Thanksgiving leftovers are still in most of our refrigerators, but Benny Wechsler is already worrying about Passover.
Months before the first seder, Wechsler is usually squirreling away funding from state and city sources for his program, the Kosher Food Network of the Metropolitan Council on Jewish Poverty, so that when he has to buy the holiday provisions that his program distributes to more than 50,000 families for Passover, he has the money saved up.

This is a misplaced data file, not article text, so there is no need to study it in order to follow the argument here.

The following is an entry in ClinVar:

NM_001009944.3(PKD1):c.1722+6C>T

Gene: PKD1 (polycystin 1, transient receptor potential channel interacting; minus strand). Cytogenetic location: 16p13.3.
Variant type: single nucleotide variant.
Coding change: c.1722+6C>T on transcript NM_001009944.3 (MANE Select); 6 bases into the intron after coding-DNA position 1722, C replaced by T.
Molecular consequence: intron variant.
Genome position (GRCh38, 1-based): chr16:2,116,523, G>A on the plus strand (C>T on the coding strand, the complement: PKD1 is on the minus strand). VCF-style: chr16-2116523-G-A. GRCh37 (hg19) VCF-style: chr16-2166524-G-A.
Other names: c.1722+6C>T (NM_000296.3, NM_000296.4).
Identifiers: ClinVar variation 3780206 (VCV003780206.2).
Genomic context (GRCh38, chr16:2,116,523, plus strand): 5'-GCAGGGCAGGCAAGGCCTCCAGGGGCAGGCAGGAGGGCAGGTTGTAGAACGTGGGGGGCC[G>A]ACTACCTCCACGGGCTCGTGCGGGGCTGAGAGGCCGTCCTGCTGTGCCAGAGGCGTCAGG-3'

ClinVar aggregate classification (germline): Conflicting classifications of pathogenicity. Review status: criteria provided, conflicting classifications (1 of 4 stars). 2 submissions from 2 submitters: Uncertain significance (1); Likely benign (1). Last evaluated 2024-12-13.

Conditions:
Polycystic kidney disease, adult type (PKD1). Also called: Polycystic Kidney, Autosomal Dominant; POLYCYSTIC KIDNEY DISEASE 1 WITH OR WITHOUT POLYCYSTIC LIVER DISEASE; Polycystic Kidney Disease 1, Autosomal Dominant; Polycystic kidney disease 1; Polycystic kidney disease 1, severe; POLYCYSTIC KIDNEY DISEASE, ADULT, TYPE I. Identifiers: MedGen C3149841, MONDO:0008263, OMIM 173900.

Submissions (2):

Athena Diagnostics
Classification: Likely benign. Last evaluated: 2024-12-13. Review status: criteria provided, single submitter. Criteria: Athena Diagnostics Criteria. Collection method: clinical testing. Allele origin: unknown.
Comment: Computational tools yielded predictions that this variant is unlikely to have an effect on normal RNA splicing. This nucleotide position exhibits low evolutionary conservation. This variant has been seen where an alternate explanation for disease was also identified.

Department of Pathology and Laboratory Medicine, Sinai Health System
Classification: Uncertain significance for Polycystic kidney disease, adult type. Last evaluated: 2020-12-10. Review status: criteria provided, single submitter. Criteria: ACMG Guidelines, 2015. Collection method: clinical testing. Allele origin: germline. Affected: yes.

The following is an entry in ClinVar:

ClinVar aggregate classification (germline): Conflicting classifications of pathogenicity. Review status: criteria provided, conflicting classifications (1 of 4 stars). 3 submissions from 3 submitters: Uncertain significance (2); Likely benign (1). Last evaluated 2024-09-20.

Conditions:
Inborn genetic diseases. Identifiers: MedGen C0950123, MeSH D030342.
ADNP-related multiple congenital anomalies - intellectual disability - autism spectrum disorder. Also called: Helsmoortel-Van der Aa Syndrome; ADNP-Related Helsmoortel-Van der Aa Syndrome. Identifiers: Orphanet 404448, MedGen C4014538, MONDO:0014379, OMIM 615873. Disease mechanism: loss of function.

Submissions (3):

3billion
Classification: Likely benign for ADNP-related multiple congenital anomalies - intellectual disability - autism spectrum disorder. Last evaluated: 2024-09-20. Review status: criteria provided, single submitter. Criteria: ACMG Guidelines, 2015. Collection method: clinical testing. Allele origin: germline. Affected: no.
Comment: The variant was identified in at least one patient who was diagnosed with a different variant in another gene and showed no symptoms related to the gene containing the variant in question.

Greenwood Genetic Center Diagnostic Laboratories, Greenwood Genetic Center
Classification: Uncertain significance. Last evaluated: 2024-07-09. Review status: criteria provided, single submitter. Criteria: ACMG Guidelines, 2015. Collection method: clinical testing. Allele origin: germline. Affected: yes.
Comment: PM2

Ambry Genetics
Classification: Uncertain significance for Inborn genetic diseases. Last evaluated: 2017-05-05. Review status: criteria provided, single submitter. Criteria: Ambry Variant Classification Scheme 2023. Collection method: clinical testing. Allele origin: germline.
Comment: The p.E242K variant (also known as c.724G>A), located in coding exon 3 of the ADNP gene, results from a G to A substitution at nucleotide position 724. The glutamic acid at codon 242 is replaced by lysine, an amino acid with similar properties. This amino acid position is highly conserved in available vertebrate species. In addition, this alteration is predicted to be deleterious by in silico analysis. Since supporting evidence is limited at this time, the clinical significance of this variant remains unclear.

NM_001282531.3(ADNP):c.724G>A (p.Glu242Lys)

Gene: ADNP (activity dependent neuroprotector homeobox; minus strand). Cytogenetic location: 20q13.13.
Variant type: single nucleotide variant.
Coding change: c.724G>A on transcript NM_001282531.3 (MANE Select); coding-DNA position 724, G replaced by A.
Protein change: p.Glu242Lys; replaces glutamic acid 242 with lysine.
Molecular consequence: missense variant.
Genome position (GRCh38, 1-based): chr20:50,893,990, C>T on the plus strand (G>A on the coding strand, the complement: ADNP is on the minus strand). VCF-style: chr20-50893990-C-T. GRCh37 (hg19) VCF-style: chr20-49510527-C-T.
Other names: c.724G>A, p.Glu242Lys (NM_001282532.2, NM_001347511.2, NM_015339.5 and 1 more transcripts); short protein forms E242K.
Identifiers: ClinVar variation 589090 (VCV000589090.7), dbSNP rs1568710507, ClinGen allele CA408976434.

This year, though, for the first time, Wechsler isn’t able to put that money aside.
In response to a column I wrote two weeks ago (”Electoral Reform In Israel: Needed, But Not Likely,” Feb. 20), I received several calls and notes from Israeli activists advocating for Americanizing the system who said I was too pessimistic. They insisted that change was really in the air this time after the painfully inconclusive Israeli elections, noting that more and more political leaders recognized that the old system was simply dysfunctional and had to be improved.